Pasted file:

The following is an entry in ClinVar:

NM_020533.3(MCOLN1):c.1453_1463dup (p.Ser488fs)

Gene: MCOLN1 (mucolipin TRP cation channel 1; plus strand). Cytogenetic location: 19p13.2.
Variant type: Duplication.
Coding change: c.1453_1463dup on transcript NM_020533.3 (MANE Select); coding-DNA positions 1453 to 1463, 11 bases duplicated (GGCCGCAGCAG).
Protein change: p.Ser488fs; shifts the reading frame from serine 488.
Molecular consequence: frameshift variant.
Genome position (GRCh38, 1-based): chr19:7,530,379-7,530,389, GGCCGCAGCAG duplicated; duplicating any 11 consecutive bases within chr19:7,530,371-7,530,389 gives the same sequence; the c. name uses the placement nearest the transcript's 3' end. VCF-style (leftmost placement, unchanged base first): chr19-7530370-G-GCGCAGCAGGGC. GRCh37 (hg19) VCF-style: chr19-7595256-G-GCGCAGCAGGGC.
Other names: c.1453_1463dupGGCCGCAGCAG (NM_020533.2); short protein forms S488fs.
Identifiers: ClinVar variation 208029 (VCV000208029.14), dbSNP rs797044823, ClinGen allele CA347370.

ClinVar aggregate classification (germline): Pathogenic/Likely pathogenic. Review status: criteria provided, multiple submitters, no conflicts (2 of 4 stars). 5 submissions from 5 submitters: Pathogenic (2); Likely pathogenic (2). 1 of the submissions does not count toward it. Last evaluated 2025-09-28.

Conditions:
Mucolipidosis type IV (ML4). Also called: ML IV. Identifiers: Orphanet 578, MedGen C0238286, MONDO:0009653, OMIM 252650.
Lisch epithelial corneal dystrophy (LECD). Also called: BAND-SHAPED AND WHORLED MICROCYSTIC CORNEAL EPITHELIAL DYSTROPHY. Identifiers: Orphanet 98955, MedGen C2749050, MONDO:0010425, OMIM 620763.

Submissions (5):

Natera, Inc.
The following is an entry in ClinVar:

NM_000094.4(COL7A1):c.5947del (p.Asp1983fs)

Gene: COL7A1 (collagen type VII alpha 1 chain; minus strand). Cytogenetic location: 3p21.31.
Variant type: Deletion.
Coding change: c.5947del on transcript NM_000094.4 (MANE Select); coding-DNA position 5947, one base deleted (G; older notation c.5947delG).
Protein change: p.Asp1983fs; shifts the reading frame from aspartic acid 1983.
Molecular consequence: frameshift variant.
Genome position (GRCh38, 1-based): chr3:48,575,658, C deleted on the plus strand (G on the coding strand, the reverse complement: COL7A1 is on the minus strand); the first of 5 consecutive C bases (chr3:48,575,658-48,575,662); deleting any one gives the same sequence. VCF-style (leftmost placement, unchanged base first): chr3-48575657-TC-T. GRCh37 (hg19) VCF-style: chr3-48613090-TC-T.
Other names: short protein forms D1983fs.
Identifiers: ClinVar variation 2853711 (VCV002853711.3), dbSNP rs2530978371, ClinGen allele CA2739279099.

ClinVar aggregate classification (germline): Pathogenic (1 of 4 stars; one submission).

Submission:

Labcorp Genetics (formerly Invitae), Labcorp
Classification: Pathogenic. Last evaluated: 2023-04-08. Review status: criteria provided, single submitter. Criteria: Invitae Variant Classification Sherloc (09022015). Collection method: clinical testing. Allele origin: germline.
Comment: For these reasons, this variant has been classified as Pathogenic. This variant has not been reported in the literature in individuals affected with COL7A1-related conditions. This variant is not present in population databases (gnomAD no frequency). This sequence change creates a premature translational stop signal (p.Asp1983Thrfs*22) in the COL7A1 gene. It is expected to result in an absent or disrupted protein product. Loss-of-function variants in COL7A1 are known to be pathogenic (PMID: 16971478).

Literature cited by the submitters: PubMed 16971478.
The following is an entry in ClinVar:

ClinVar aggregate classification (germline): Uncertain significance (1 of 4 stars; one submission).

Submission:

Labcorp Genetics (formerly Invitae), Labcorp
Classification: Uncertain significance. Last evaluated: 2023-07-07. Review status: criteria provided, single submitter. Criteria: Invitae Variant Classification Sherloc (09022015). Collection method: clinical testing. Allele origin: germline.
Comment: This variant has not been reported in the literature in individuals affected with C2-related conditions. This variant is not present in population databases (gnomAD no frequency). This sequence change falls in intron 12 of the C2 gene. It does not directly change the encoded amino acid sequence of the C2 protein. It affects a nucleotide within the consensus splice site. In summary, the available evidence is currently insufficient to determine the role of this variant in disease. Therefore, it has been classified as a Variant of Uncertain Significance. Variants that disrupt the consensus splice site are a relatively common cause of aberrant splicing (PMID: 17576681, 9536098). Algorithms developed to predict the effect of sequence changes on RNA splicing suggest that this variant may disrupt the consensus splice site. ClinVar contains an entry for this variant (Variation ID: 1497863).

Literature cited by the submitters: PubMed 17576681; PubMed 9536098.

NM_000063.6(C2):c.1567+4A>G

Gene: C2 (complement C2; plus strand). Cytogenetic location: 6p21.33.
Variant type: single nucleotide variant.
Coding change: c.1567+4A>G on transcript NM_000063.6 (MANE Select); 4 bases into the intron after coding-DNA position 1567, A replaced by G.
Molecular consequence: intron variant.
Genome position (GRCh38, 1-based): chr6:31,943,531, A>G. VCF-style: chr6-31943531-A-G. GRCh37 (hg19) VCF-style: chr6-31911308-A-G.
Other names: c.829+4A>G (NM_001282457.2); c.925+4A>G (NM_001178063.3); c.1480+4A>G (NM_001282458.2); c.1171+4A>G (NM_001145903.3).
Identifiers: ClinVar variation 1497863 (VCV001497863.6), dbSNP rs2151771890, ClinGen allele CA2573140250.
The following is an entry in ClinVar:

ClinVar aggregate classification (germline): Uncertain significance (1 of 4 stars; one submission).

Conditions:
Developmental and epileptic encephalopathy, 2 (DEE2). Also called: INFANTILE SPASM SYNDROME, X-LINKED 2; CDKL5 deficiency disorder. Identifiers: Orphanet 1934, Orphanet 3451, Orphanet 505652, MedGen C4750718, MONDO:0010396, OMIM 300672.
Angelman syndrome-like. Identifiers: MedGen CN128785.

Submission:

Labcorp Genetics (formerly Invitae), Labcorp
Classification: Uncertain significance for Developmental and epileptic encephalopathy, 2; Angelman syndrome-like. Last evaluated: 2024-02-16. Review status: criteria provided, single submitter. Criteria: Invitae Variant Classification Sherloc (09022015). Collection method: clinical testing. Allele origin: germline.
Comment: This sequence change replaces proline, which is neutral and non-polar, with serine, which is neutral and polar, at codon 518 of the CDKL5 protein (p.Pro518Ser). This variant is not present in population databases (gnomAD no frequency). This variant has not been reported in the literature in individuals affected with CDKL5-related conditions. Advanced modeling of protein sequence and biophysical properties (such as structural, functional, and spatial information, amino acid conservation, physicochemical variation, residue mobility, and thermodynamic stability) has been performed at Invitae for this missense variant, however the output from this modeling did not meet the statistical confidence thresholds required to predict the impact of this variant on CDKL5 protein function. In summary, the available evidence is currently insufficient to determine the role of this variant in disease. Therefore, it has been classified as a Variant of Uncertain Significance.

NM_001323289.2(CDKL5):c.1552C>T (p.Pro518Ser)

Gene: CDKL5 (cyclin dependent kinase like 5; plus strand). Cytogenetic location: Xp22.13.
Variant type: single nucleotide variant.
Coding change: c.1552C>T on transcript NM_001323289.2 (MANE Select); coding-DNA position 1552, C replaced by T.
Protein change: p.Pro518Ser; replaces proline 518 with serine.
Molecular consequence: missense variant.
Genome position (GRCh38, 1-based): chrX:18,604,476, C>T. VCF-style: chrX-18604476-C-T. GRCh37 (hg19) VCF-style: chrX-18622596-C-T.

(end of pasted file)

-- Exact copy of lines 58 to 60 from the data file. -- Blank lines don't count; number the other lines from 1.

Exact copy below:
Gene: CDKL5 (cyclin dependent kinase like 5; plus strand). Cytogenetic location: Xp22.13.
Variant type: single nucleotide variant.
Coding change: c.1552C>T on transcript NM_001323289.2 (MANE Select); coding-DNA position 1552, C replaced by T.